UPDATED: Parowan bans all fireworks for July Fourth; will they be legal in your neighborhood?

A stock image shows fireworks bursting over the night sky | Photo by oatawa/iStock/Getty Images Plus, St. George News

ST. GEORGE — People in Parowan won’t be able to discharge fireworks this Fourth of July because of a ban in the city, but there are still plenty of places across Southern Utah to safely and legally display one’s patriotism through pyrotechnics.


Update June 25, 6:35 p.m. Although the town of Brian Head had originally planned to host fireworks on both June 30 and July 4, both shows were canceled Monday at the recommendation of the fire marshal. Information in article has been updated accordingly. The town’s other celebration events are scheduled to go as planned, town officials say.


The Parowan City Council made the unanimous decision to ban all fireworks within city limits during a special meeting Tuesday. The ban in Parowan is in effect until at least July 23 — one day before Pioneer Day — at which time the City Council will review the fire danger information and make a decision whether to change the restrictions. Parowan city’s Fourth of July fireworks show has also been canceled. 

Parowan banned fireworks last year as well, and this year’s decision came “with a heavy heart” because of “extremely dry conditions this year,” according to a statement on the city’s Facebook page.

In other places across southwestern Utah, fireworks are usually allowed within city limits away from dry washes, hillsides or undeveloped open space, but each city has different restrictions. Here’s where fireworks are allowed and where they won’t be this Independence Day.


Washington County

St. George

A map shows all the places within St. George city limits where fireworks are outlawed. Fireworks are only allowed within the unshaded areas within St. George city limits on this map | Map courtesy of St. George City, St. George News | Click to enlarge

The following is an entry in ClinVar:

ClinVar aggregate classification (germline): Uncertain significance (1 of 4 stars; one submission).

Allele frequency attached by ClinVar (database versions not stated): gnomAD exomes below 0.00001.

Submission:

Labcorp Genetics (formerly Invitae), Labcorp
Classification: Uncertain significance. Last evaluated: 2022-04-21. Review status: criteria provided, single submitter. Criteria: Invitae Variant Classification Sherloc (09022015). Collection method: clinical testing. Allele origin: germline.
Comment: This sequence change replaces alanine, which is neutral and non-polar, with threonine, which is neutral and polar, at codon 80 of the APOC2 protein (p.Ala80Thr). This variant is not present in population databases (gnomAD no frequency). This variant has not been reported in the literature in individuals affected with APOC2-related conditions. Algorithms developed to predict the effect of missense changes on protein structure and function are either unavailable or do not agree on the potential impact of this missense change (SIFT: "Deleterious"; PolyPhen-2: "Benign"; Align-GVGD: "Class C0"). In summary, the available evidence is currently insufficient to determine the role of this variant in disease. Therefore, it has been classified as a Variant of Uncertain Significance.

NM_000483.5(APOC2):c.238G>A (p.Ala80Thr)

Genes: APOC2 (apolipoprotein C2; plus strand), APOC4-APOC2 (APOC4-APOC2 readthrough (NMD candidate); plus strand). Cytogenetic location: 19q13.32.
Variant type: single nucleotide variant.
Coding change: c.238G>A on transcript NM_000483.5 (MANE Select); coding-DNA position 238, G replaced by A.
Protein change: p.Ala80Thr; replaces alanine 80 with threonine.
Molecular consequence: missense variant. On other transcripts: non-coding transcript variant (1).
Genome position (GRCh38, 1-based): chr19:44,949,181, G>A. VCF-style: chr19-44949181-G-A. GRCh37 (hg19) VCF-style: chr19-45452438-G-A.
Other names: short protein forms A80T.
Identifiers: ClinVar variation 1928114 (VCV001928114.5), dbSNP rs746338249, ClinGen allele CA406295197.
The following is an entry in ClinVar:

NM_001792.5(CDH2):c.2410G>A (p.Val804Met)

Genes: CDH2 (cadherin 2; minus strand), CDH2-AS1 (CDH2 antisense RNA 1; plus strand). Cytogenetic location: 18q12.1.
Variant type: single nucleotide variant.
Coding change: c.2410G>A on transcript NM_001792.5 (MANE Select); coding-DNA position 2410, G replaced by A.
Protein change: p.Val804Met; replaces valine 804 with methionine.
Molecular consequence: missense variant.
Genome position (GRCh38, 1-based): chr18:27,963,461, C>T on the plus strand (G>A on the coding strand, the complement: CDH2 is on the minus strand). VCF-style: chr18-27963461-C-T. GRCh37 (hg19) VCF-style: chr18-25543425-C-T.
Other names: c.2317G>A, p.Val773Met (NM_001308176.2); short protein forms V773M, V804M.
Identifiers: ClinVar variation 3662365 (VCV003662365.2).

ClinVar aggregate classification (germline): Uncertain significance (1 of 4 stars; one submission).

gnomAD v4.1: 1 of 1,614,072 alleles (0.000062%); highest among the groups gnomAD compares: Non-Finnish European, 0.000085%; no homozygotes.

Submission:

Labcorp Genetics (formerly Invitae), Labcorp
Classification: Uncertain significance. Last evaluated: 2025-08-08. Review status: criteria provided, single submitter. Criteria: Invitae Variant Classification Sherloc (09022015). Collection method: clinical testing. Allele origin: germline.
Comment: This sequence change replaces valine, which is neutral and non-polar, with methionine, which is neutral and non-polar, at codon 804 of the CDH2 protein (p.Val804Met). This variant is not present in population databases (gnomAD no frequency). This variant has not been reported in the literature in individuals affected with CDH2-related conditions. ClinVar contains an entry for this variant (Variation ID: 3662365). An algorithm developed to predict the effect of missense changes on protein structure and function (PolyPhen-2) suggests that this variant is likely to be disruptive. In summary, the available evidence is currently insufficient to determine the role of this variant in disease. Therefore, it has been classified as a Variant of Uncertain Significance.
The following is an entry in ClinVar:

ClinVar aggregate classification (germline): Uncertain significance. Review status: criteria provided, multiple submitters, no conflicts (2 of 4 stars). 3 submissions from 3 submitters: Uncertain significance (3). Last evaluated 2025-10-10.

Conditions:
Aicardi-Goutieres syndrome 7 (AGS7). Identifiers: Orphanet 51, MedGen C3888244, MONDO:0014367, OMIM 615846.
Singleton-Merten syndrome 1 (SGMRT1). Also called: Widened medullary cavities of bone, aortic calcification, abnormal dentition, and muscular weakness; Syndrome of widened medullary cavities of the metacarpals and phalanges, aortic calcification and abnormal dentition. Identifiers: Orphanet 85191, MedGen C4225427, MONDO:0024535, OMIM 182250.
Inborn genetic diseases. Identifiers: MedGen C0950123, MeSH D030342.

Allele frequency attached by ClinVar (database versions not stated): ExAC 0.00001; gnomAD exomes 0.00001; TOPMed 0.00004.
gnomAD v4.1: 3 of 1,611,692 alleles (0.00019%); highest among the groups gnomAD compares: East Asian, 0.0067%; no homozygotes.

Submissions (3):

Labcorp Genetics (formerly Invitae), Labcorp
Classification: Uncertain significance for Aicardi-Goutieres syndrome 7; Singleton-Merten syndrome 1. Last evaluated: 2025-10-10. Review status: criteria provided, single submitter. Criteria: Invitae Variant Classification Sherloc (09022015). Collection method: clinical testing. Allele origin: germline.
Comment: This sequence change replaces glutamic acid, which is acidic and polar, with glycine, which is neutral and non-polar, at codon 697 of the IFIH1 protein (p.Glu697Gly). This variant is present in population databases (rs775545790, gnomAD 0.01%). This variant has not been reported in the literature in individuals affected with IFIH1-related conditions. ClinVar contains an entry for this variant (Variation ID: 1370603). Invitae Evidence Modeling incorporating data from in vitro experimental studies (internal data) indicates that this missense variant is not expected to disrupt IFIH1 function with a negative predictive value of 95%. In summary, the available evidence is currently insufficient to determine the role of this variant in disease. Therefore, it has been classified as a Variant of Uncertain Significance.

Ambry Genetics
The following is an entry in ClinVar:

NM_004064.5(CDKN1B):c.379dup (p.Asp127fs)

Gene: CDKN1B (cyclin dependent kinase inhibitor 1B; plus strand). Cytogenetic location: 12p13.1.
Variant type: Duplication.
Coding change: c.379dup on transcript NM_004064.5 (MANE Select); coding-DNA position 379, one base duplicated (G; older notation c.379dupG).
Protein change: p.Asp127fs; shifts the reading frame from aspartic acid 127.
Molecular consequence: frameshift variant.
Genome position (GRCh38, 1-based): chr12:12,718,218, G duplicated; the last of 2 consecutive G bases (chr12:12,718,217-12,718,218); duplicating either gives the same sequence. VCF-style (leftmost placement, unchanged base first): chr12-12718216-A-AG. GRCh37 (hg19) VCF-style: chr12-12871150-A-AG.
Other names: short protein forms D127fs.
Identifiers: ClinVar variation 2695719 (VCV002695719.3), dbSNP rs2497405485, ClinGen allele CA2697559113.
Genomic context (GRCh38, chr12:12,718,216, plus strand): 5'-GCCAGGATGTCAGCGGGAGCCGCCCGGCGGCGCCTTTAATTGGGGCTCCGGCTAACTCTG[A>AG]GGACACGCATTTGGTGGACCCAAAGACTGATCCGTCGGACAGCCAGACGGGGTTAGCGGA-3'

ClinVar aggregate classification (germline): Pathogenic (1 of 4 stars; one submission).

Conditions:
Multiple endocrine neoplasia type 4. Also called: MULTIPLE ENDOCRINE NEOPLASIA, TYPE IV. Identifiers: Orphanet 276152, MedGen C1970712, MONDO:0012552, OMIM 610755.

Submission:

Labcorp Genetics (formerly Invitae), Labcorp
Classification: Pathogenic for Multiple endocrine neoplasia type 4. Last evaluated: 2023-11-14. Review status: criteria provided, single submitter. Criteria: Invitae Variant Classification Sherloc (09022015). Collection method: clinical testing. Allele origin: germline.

Fireworks are banned in St. George within 250 feet of dry washes, river corridors, hillsides, plateaus, natural terrain, golf courses and undeveloped open space.

The city provides a map online that shows everywhere fireworks are outlawed with these restrictions. Fireworks are allowed in most neighborhoods in St. George, except for a few near Bloomington Hills, SunRiver, Sunbrook Golf Club, north of Diagonal Street and north of St. George Boulevard between Interstate 15 and Main Street.

There will be a free fireworks show at 10 p.m. July 4 on the Dixie State University encampment mall after the 99.9 KONY County 4th of July Celebration featuring Scotty McCreery.

Washington City

Fireworks are permitted in most of the city, except near the Shinob Kibe and Washington Dome hills, as well as some undeveloped areas of the city. An online map shows the locations of where fireworks are allowed in the city.

Santa Clara

Fireworks are allowed in most of the neighborhoods within the city. A map of where fireworks are not allowed within Santa Clara is available online.

Ivins

Based on restrictions passed in 2017. fireworks are banned within most of the city in Ivins, including within 250 feet of natural terrain. They will only be allowed within a few neighborhoods within the central area of the city. A map of where fireworks are allowed in Ivins is also available online.

Hurricane

Fireworks may not be discharged within 200 feet of dry brush, vegetation or buildings.

La Verkin

Fireworks are only allowed on city streets, Wanlass Park, Vintage Park and areas more than 100 feet away from any hillside. 

Fireworks are also banned in Rockville, Springdale, New Harmony and on all the state parks, including Quail Creek, Sand Hollow and Snow Canyon.


Iron County

Cedar City

Personal fireworks are permitted within city limits.